Storing credentials

The SDK supports multiple ways of storing credentials (a public key certificate and its associated private key) , including on an HSM or as a PKCS12 file. Credentials are used when the private key is required (for example, for the packager to sign the metadata, or for the License Server to decrypt data encrypted with the License Server or Transport public key). Private keys must be closely guarded to ensure the security of your content and License Server. PKCS12 is a standard format for a file containing a credential encrypted using a password. The file extension .pfx is commonly used for files of this format.


Adobe recommends using an HSM for maximum security. For more information, see The Adobe Access Secure Deployment Guidelines.


As of Java1.7, 64bit Sun Java for Windows does not support the PKCS11 interfaces that Adobe Access DRM requires in order to communicate with HSM devices. If you plan to use an HSM, please use a 32bit version of Java, or use a JDK that supports the full PKCS11 interfaces.

You can keep a private key on a Hardware Security Module (HSM) and use the SDK to pass in the credential you obtain from the HSM. To use a credential stored on an HSM, use a JCE provider that can communicate with an HSM to get a handle to the private key. Then, pass the private key handle, provider name, and certificate containing the public key to ServerCredentialFactory.getServerCredential().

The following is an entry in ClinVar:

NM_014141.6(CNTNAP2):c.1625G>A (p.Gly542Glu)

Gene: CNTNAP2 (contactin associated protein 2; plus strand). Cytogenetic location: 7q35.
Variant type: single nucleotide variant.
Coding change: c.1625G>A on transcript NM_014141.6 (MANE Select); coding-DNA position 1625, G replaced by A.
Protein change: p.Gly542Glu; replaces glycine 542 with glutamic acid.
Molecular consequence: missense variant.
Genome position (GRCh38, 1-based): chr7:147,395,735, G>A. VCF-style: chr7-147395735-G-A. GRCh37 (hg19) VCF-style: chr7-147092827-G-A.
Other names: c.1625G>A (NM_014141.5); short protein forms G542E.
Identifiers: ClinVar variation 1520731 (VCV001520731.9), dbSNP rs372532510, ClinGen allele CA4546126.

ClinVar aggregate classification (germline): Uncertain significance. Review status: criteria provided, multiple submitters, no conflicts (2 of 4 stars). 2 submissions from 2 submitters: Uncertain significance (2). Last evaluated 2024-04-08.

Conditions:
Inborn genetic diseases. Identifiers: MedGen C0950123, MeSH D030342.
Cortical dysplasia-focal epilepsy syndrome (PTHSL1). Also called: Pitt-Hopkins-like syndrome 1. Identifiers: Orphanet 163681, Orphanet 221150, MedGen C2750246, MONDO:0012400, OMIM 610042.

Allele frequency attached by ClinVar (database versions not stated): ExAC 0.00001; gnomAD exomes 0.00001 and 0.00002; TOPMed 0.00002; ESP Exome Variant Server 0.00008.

The SunPKCS11 provider is one example of a JCE provider which can be used to access a private key on an HSM (see the Sun Java documentation for instructions on using this provider). Some HSMs also come with a Java SDK which includes a JCE provider.

PEM and DER are two ways of encoding a public key certificate. PEM is a base-64 encoding and DER is a binary encoding. Certificate files typically use the extension .cer, .pem. or .der. Certificates are used in places where only the public key is required. If a component requires only the public key to operate, it is better to provide that component with the certificate instead of a credential or PKCS12 file.

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